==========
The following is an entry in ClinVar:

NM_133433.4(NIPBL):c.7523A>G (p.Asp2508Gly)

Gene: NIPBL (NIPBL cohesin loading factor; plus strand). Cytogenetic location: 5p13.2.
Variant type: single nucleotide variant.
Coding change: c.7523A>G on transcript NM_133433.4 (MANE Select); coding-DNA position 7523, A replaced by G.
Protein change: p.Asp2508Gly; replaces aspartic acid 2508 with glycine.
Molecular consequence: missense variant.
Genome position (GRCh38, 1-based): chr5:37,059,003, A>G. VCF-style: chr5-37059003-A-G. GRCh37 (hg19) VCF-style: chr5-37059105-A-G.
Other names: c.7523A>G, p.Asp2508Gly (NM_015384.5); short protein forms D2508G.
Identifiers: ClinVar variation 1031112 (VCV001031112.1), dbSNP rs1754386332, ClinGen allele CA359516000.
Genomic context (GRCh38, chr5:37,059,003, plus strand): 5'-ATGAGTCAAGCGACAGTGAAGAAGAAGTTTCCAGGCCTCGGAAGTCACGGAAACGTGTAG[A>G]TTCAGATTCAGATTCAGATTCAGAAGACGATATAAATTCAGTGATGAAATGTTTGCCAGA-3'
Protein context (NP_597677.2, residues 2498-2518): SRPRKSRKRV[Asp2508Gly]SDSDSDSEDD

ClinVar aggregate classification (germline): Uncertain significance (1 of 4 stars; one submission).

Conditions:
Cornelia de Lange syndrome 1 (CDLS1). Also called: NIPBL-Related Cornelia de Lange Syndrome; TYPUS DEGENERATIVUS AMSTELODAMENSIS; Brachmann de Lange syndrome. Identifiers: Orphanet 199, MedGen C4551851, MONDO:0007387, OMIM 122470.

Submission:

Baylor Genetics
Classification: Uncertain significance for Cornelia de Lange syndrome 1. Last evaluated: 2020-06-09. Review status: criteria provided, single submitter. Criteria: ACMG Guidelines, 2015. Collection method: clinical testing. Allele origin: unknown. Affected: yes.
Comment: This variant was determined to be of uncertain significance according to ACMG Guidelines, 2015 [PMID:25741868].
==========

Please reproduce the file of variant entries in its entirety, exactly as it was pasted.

The following is an entry in ClinVar:

NM_133433.4(NIPBL):c.7523A>G (p.Asp2508Gly)

Gene: NIPBL (NIPBL cohesin loading factor; plus strand). Cytogenetic location: 5p13.2.
Variant type: single nucleotide variant.
Coding change: c.7523A>G on transcript NM_133433.4 (MANE Select); coding-DNA position 7523, A replaced by G.
Protein change: p.Asp2508Gly; replaces aspartic acid 2508 with glycine.
Molecular consequence: missense variant.
Genome position (GRCh38, 1-based): chr5:37,059,003, A>G. VCF-style: chr5-37059003-A-G. GRCh37 (hg19) VCF-style: chr5-37059105-A-G.
Other names: c.7523A>G, p.Asp2508Gly (NM_015384.5); short protein forms D2508G.
Identifiers: ClinVar variation 1031112 (VCV001031112.1), dbSNP rs1754386332, ClinGen allele CA359516000.
Genomic context (GRCh38, chr5:37,059,003, plus strand): 5'-ATGAGTCAAGCGACAGTGAAGAAGAAGTTTCCAGGCCTCGGAAGTCACGGAAACGTGTAG[A>G]TTCAGATTCAGATTCAGATTCAGAAGACGATATAAATTCAGTGATGAAATGTTTGCCAGA-3'
Protein context (NP_597677.2, residues 2498-2518): SRPRKSRKRV[Asp2508Gly]SDSDSDSEDD

ClinVar aggregate classification (germline): Uncertain significance (1 of 4 stars; one submission).

Conditions:
Cornelia de Lange syndrome 1 (CDLS1). Also called: NIPBL-Related Cornelia de Lange Syndrome; TYPUS DEGENERATIVUS AMSTELODAMENSIS; Brachmann de Lange syndrome. Identifiers: Orphanet 199, MedGen C4551851, MONDO:0007387, OMIM 122470.

Submission:

Baylor Genetics
Classification: Uncertain significance for Cornelia de Lange syndrome 1. Last evaluated: 2020-06-09. Review status: criteria provided, single submitter. Criteria: ACMG Guidelines, 2015. Collection method: clinical testing. Allele origin: unknown. Affected: yes.
Comment: This variant was determined to be of uncertain significance according to ACMG Guidelines, 2015 [PMID:25741868].